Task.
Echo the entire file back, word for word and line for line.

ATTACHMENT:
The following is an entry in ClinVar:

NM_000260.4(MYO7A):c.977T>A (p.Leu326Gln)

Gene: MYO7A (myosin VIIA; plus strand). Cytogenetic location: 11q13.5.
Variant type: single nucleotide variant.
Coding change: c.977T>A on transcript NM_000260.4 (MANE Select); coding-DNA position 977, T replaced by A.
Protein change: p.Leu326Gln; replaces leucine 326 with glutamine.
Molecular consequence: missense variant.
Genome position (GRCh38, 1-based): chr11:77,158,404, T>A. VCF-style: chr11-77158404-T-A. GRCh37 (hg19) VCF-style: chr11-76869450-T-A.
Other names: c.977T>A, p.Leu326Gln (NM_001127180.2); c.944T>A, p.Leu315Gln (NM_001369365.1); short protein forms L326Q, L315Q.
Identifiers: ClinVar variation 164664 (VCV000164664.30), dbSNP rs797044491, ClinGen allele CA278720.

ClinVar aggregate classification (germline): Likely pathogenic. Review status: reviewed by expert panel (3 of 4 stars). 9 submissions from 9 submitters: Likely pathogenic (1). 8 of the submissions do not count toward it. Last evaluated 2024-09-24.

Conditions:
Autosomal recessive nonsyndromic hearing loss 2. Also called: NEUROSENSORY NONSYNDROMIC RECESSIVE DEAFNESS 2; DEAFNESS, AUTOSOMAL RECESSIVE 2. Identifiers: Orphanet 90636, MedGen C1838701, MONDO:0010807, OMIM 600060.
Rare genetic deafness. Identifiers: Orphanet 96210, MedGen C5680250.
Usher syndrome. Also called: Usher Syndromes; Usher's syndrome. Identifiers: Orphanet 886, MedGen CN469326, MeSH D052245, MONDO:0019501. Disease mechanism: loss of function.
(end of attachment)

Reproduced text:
The following is an entry in ClinVar:

NM_000260.4(MYO7A):c.977T>A (p.Leu326Gln)

Gene: MYO7A (myosin VIIA; plus strand). Cytogenetic location: 11q13.5.
Variant type: single nucleotide variant.
Coding change: c.977T>A on transcript NM_000260.4 (MANE Select); coding-DNA position 977, T replaced by A.
Protein change: p.Leu326Gln; replaces leucine 326 with glutamine.
Molecular consequence: missense variant.
Genome position (GRCh38, 1-based): chr11:77,158,404, T>A. VCF-style: chr11-77158404-T-A. GRCh37 (hg19) VCF-style: chr11-76869450-T-A.
Other names: c.977T>A, p.Leu326Gln (NM_001127180.2); c.944T>A, p.Leu315Gln (NM_001369365.1); short protein forms L326Q, L315Q.
Identifiers: ClinVar variation 164664 (VCV000164664.30), dbSNP rs797044491, ClinGen allele CA278720.

ClinVar aggregate classification (germline): Likely pathogenic. Review status: reviewed by expert panel (3 of 4 stars). 9 submissions from 9 submitters: Likely pathogenic (1). 8 of the submissions do not count toward it. Last evaluated 2024-09-24.

Conditions:
Autosomal recessive nonsyndromic hearing loss 2. Also called: NEUROSENSORY NONSYNDROMIC RECESSIVE DEAFNESS 2; DEAFNESS, AUTOSOMAL RECESSIVE 2. Identifiers: Orphanet 90636, MedGen C1838701, MONDO:0010807, OMIM 600060.
Rare genetic deafness. Identifiers: Orphanet 96210, MedGen C5680250.
Usher syndrome. Also called: Usher Syndromes; Usher's syndrome. Identifiers: Orphanet 886, MedGen CN469326, MeSH D052245, MONDO:0019501. Disease mechanism: loss of function.